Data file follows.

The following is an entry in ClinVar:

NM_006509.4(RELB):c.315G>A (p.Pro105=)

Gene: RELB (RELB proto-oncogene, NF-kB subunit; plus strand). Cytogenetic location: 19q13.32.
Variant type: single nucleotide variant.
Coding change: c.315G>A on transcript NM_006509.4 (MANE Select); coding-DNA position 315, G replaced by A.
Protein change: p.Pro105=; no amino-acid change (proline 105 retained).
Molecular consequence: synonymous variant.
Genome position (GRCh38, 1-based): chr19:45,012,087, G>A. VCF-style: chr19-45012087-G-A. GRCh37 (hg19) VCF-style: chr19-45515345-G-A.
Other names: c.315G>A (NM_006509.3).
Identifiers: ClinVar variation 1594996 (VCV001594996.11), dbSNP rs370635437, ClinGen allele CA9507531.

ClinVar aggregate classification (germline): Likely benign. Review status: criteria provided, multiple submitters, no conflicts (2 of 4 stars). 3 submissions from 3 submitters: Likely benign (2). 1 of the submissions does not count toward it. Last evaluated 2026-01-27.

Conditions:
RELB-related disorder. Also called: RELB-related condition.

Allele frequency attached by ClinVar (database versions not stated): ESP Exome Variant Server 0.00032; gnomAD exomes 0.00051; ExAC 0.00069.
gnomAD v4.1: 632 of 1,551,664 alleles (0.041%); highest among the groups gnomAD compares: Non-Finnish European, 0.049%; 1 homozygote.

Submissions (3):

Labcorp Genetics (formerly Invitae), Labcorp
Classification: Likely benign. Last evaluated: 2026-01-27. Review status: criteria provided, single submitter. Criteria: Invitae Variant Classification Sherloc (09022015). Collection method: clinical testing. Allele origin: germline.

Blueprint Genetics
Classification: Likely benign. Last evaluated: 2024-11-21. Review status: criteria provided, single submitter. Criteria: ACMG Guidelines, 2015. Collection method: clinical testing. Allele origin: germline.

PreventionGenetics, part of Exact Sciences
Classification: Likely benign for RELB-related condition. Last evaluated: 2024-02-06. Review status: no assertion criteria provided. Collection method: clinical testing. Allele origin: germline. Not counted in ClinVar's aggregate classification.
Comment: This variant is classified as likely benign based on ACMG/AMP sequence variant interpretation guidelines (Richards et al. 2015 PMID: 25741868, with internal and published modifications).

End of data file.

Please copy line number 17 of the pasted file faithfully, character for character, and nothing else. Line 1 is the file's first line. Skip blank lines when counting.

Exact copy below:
Labcorp Genetics (formerly Invitae), Labcorp